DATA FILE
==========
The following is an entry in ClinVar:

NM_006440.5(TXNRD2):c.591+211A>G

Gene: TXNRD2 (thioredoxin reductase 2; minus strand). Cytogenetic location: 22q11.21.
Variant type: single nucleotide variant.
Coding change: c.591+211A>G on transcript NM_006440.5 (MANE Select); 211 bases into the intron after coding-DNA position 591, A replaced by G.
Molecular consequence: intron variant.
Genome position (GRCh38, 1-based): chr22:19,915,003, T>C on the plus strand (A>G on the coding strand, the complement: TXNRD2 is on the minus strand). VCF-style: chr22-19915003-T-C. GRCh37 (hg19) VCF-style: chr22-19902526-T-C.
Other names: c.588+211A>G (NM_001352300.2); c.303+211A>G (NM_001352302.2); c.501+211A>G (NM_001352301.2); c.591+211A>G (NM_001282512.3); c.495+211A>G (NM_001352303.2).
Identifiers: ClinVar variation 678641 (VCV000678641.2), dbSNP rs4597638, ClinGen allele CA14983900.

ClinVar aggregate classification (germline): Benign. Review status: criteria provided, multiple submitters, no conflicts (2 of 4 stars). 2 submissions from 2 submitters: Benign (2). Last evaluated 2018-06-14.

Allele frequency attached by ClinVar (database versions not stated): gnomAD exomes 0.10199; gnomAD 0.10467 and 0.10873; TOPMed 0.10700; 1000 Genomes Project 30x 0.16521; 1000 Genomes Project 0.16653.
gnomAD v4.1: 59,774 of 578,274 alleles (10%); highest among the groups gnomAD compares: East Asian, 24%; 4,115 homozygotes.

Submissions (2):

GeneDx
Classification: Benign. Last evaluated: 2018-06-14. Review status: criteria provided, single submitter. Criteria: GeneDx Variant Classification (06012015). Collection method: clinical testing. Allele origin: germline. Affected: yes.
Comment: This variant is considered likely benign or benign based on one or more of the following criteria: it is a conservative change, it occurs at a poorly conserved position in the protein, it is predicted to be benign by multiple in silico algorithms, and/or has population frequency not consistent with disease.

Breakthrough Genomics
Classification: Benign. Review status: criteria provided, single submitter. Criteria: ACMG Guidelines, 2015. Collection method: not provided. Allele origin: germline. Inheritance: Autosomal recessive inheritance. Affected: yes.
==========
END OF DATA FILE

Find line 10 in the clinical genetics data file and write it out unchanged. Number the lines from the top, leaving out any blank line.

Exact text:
ClinVar aggregate classification (germline): Benign. Review status: criteria provided, multiple submitters, no conflicts (2 of 4 stars). 2 submissions from 2 submitters: Benign (2). Last evaluated 2018-06-14.